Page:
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(March 2021)

Caffeine occurs naturally in foods, such as coffee, tea and cocoa and has a long history of use as a mild stimulant. Products are also available with added caffeine, including cola-type soft drinks and formulated caffeinated beverages (energy drinks).

Caffeine content of some food and drinks:

Is there a safe limit for caffeine?

There is no recognised health-based guidance value, such as an Acceptable Daily Intake, for caffeine. However, a FSANZ Expert Working Group analysed the available literature in 2000 and concluded that there was evidence of increased anxiety levels in children at intakes of about 3 mg of caffeine per kilogram of bodyweight per day. This amount for children aged 9-13 corresponds to a caffeine intake of 120 mg per day (approximately two cans of cola) and about 240 mg per day (approximately three cups of instant coffee) for adults.

Read the Working Group report.

How is caffeine regulated?

The Food Standards Code restricts how much caffeine can be added to cola-type soft drinks and energy drinks. Foods containing added caffeine must also have a statement on the label that the product contains caffeine. Foods containing guarana (a South American plant with high levels of natural caffeine) must also be labelled as containing caffeine. This is to help people avoid caffeine either for themselves or their children.

In cola-type drinks, the total caffeine content must not exceed 145 mg/kg in the drink as consumed. Energy drinks are regulated under Standard 2.6.4 of the Code. It sets maximum permitted levels of caffeine and other substances in these products (the maximum amount of caffeine they can contain is 320 mg per litre). This Standard includes additional labelling requirements advising the products are not suitable for young children, pregnant or lactating women and individuals sensitive to caffeine.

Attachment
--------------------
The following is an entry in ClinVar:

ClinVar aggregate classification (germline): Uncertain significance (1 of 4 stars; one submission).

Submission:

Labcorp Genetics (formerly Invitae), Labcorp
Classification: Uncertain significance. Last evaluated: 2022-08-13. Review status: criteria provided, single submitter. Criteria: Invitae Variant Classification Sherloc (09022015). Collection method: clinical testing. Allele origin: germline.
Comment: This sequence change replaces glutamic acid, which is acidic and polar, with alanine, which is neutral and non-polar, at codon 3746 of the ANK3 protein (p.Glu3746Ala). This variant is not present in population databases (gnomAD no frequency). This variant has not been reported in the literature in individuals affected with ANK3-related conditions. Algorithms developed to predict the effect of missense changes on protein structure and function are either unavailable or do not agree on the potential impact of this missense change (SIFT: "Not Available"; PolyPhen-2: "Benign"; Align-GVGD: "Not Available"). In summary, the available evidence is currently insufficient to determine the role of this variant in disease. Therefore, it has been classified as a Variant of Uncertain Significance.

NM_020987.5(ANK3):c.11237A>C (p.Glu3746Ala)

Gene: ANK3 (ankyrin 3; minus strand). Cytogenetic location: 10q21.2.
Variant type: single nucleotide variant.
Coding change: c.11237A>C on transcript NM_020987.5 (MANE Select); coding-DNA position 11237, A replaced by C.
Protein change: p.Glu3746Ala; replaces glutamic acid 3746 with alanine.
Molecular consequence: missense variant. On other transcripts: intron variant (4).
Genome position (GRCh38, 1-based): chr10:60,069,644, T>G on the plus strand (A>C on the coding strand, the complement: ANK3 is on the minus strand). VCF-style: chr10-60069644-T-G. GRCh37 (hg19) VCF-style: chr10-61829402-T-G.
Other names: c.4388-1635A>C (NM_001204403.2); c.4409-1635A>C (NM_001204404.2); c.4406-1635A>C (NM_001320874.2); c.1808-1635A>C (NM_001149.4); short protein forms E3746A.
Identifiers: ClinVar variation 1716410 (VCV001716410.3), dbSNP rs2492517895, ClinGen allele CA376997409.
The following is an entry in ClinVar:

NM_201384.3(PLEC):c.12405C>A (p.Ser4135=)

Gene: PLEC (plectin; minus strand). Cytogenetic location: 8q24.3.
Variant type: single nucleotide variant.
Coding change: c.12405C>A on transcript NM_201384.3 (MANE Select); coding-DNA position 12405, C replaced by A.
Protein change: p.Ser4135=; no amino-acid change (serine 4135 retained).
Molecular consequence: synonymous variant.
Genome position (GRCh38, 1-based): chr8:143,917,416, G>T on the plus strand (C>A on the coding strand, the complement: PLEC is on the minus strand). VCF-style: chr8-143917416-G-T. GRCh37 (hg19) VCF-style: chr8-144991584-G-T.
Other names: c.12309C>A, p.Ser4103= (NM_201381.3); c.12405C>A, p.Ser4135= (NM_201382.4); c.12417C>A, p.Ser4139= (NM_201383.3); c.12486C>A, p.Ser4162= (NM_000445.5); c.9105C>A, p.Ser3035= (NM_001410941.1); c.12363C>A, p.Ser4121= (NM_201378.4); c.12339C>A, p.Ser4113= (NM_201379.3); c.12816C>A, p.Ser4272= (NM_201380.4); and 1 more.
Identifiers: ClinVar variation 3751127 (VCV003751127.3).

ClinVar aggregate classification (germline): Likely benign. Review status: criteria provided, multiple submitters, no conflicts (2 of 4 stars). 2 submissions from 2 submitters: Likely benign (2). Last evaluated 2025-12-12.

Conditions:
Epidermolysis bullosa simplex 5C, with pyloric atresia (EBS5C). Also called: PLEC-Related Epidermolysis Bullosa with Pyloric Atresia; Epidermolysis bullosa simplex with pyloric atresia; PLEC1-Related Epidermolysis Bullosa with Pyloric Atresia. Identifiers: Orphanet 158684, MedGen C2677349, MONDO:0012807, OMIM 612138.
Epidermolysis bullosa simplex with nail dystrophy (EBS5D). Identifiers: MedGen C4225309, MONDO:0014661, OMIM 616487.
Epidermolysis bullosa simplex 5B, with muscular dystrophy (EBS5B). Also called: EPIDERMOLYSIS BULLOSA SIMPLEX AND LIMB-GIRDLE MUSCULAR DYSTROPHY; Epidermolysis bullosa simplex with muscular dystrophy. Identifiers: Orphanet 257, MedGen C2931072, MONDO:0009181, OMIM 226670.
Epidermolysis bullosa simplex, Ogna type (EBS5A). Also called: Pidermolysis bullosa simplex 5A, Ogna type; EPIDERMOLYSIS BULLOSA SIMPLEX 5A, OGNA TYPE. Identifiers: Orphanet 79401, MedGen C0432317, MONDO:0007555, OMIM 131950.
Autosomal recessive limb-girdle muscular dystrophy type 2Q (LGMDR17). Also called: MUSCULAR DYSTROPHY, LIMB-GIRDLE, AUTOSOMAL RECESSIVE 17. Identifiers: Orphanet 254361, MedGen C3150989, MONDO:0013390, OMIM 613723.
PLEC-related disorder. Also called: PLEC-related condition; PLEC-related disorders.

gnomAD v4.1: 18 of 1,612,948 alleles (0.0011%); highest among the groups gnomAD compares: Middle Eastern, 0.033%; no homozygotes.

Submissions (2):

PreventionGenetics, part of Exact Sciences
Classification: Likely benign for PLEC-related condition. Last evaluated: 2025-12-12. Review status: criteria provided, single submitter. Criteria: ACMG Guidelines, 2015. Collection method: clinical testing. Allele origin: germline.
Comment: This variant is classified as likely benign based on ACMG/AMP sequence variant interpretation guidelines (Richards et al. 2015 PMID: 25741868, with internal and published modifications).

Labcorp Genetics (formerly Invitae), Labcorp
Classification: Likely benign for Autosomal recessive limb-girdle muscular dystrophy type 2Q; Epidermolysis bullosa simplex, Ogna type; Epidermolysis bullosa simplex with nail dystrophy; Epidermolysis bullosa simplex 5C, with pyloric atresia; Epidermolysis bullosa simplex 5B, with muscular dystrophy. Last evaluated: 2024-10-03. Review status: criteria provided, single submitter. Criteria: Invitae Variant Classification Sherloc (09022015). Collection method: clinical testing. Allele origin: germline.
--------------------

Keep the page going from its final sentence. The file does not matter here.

Ban on the retail sale of pure and highly concentrated caffeine food products

In December 2019 we approved a ban on the retail sale of foods in which total caffeine is present in a concentration of 5% or more (if the food is a solid or semi-solid food) or 1% or more (if the food is a liquid food).

Existing permissions in the Code for the addition of caffeine to particular foods (i.e. in cola type drinks as a food additive and to caffeinated energy drinks) remain in effect, with the maximum permitted thresholds prescribed in the Code for these specific foods still applicable.

FSANZ had 12 months to undertake a full assessment of the ban and decide whether to confirm, reject or amend the approved variation.

As part of this assessment FSANZ called for submissions to seek views on whether to reaffirm the variation or to prepare a proposal to amend or repeal the variation.

After considering all submissions received, the FSANZ Board approved a decision to prepare Proposal P1056 - Caffeine Review on 15 December 2020 to review the permissions for caffeine in sports foods and general foods and consider the risk it poses to sensitive sub-populations.

The ban on pure and highly concentrated caffeine food products remains in place until the completion of the new proposal.

More information


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